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Gordon and I met up at a venue which fell out of favour for a while but is now in our good books again. It was murky and very windy and neither of us had any great expectations particularly as it started to rain. Gordon however exceeded his with at least twenty five assorted roach and perch. I struggled however with a lost carp on the feeder and just one skimmer. I had about half a dozen small roach on the float rid but that was it. It was cold and very windy but enjoyable none the less. In naive anticipation of a clonker I set up a specialist rod and an Ultegra reel. That skimmer didn't have a chance. Cheers Gordon and let's hope next time is an improvement.
 

whitty

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Well today the family went to Poole Harbour for a bit of jig a jig with artificial worm,we had quite a few wrasse,mainly ballans,but several corkwings,along with gobies. Tonight on the Stour I had a last cast bream around two and a half pounds,the night before I had another bream around four pounds...
 
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nottskev

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A bad day's fishing is better than a good day at work - isn't that, or something like that, the tshirt slogan? I disagree. I've enjoyed lots of days at work more than this afternoon's fishing. Back at the new woodland lake, the trees were thrashing in the wind, but I decided to fish the bank this warm south west wind was hitting. But the problems started straight away. With just a thin skin of earth and grass over rock, it took 10 mins to find where a couple of banksticks would go in. Plumbing up the nearside, I found the bottom was as rocky as the bank. Vaguely sorted, with one bait legered on the downslope of the island and one on the flat float down the side, I gritted my teeth while the wind made my eyes water. An hour of this with no bites was enough, so I went for a chat with the carp angler 50 yards down the same bank. Comfortably bivvied up - he was reading a book when I approached - in the lee of the island, I envied him his tent. He was sporting a certain look - shaved head and long beard - that seems to correlate with Studious Carper ( I've met two guys like this this season) and he told me a few things worth knowing about the water. He had one rod down the side, and I liked his attention to detail; when he crept down to feed the inside swim, he put his woolly hat on to stop the dazzle. Stealth indeed.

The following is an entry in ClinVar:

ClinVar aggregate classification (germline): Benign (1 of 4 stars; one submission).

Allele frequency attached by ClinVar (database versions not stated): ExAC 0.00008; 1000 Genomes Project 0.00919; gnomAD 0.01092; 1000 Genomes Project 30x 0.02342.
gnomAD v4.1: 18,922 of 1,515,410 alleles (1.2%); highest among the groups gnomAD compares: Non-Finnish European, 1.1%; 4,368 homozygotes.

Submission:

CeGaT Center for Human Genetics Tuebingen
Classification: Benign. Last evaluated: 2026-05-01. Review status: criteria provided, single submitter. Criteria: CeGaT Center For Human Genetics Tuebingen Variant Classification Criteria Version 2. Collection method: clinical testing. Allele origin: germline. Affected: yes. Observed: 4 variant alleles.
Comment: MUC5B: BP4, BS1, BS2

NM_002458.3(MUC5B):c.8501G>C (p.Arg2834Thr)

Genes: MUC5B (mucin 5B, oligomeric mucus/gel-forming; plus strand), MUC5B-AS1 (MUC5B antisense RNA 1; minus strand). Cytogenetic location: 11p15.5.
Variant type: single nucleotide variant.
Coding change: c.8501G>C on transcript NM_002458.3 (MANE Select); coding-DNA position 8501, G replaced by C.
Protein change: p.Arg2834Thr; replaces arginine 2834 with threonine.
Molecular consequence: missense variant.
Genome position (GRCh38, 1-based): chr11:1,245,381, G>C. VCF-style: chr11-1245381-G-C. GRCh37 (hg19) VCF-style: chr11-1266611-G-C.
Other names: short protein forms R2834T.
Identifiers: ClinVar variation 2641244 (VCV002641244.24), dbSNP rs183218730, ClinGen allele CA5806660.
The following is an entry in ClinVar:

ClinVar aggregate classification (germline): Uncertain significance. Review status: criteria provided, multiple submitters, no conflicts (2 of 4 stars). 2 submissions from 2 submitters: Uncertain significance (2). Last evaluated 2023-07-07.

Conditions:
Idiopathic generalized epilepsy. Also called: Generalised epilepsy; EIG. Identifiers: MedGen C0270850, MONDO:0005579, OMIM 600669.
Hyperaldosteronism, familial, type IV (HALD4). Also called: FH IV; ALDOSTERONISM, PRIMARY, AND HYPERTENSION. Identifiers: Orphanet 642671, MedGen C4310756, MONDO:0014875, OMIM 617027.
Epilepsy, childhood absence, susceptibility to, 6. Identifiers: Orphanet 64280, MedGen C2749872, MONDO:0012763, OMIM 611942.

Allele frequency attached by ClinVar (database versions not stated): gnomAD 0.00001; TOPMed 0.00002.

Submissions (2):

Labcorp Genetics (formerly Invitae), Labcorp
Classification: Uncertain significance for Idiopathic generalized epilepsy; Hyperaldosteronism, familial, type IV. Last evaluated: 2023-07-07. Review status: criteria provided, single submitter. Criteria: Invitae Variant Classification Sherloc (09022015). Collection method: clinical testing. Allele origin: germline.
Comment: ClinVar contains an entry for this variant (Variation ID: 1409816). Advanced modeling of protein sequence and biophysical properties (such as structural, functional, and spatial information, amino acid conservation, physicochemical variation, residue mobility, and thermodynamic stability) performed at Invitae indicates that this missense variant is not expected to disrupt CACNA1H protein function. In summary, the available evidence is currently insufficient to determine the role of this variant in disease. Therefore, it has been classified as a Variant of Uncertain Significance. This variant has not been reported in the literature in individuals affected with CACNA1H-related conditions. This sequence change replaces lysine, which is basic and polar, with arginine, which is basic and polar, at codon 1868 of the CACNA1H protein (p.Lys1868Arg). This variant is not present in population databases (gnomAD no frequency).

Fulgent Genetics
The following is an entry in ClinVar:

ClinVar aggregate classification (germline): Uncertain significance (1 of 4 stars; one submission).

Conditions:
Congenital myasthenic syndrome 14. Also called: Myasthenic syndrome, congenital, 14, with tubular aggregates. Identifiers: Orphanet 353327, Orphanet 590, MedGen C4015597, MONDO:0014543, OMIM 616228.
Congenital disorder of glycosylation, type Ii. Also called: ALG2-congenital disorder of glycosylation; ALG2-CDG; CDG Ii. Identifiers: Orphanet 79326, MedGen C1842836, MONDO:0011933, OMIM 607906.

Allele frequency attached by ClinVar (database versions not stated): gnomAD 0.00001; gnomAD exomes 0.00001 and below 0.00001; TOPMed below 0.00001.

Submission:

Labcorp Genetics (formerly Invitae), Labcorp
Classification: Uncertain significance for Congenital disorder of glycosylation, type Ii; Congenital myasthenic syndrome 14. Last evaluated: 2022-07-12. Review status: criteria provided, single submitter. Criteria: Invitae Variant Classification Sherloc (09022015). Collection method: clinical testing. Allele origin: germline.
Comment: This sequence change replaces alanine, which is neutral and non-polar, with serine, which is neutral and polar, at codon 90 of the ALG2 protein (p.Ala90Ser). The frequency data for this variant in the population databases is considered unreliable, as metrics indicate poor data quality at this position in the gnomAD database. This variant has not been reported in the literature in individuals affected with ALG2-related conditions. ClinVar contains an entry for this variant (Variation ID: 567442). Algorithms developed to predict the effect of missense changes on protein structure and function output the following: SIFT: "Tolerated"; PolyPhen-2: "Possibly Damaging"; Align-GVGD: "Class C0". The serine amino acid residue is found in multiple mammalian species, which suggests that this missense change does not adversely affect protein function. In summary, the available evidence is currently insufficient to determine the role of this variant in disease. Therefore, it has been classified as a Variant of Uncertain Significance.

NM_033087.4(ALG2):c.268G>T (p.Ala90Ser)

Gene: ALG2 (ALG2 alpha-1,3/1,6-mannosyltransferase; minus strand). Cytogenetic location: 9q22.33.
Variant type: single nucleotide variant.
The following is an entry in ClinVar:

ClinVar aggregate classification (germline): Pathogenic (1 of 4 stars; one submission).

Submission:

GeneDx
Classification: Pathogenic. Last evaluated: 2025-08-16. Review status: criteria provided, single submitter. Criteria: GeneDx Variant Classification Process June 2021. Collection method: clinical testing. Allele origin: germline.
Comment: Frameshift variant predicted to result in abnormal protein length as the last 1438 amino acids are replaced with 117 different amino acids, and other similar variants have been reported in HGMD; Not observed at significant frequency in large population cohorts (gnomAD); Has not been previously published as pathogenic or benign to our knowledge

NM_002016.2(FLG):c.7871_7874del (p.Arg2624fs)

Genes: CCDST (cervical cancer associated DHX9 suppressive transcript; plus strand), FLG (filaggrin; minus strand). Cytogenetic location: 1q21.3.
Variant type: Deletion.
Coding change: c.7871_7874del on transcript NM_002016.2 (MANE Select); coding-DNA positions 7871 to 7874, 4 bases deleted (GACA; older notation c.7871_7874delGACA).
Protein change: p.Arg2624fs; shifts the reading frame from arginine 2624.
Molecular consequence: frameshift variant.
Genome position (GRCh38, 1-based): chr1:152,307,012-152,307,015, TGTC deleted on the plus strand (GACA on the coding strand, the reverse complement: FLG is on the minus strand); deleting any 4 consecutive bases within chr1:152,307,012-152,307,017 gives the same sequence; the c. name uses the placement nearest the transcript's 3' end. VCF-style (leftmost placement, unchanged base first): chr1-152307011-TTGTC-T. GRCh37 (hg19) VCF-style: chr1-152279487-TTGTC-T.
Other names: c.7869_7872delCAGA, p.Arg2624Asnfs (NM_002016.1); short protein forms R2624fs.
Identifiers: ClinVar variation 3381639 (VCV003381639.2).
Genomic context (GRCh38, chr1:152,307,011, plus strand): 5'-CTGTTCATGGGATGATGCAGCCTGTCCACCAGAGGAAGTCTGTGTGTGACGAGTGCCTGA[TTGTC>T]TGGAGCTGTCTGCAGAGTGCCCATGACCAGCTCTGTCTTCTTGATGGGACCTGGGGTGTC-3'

I carted my gear over to the far side. I'd had enough of the wind. The bomb rod went across the corner swim under the trees, and the float down the nearside. One bite in two hours. At least it christened the new rod I bought yesterday - a 12' 1.75 Torrix, to match the one I had already

wday.jpg


It was all downhill after that. No more bites. The wind moving anything not nailed down. I had a braid hooklength on the bomb rod. I appreciate its benefits, but I hate using it. I had anti-tangle rubbers above and below the inline lead. So the braid tied a knot in itself in the middle of the 10" hooklength. How do you get an overhand knot out of braid? It's not like pushing string, it is exactly that.